At last – equality in the aristocracy: After a change in royal succession rules, blue-blood daughters' hopes are up

 

Controversial proposals to allow first-born girls to inherit aristocratic titles look likely to be given the green light after senior cabinet sources indicated the move would not be opposed by the Government.

Changes to the Royal Family's line of succession, which would have meant that a girl born to the Duke and Duchess of Cambridge would be a future queen even if their second-born child was a boy, prompted a campaign, first highlighted last year by The Independent on Sunday, to give similar rights to women in the wider peerage.

Despite the Duchess of Cambridge giving birth to a boy, Prince George, last week, campaigners said they would continue fighting for gender equality in the aristocracy. And now The IoS understands that a Bill being introduced by the Conservative MP Mary Macleod, an aide to the Equalities minister, Maria Miller, to be debated in the autumn, will not be blocked by Downing Street. If that fails to pass through Parliament, a change to succession rules in the aristocracy could instead be introduced in a wider Equalities Bill, said sources.

The controversy over women's inheritance rights has split the aristocracy, with some warning against interfering with centuries of tradition. But others point out that a change would help preserve traditional titles, which die out if no male heir is available even when there are daughters.

The matter is one that affects the Prime Minister personally. His wife's stepfather, Viscount Astor, has three children, the oldest of whom is a daughter, Flora. Currently, she will not inherit the title, which will pass to her younger brother, the Honourable William Astor. Friends of the Astors say the proposed changes have been discussed within the family, with Viscount Astor taking a close interest in the Bill. It is understood he has raised the issue with David Cameron. While the viscount is understood to be in favour of the status quo, Flora would like to see a change.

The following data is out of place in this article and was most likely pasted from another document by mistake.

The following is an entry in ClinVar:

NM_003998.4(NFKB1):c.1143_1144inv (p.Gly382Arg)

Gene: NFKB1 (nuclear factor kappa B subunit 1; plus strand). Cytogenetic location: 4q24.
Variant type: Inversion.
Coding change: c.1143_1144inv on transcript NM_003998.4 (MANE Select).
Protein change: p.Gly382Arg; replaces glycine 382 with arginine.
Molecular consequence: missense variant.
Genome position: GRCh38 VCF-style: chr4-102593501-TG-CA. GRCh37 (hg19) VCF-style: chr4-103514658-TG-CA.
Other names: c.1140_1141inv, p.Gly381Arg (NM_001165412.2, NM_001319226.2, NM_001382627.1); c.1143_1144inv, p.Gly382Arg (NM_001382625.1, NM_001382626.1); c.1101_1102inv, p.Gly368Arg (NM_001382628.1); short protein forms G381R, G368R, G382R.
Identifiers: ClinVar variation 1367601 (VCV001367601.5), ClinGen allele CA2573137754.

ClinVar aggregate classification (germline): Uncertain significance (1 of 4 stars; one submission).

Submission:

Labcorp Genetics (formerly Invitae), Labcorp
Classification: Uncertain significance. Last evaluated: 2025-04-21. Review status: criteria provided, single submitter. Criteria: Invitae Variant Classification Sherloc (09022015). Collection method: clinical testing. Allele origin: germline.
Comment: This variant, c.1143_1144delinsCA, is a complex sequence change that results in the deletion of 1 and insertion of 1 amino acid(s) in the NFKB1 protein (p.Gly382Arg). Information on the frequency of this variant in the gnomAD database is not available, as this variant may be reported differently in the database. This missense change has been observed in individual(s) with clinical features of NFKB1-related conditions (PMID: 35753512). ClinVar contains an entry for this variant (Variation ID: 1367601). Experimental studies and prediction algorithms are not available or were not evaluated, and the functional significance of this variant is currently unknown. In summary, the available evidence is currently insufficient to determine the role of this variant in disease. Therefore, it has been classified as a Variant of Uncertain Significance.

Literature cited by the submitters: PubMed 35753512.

The campaign group set up by daughters of counts, earls and viscounts called themselves "The Hares" after the Tory peer Lord Trefgarne warned that the royal succession Bill would "set the hares running" in the wider aristocracy.

The Succession to the Crown Act, which was passed earlier this year, is yet to be approved by all Commonwealth countries.

Lady Liza Campbell, who is among those running the campaign for equality, said: "Kate's pregnancy and the Succession to the Crown Act provided us with a rare platform to point out that the peerage and the baronetcy need similar reform.

"We very much hope that this issue will not sink back into the political shadows for another generation because of the birth of one boy. David Cameron has spoken out against Muirfield being a men-only club hosting The Open, so we are encouraged that he will support our cause, since we represent thousands of women who find themselves born into a 'club' that refuses them full membership."

Viscount Astor is a former whip in the House of Lords. Samantha Cameron's mother, Annabel, married him in 1976, after divorcing Samantha's father, Sir Reginald Sheffield, and has three children by him. Though Lord Astor can divide his estate how he chooses, his title must pass to a male heir by statute. This anomaly formed a crucial plot line in Downton Abbey, which returns for a new series in September.

Though the discrimination affects only about 1,000 women, campaigners say it has wider implications. "This is not a parochial issue restricted to one area of society," said the Countess of Clancarty. "Many middle-class families follow the lead of peers and baronets by leaving treasured homes, farms and family heirlooms to a son in preference to any daughter, regardless of birth order or suitability."

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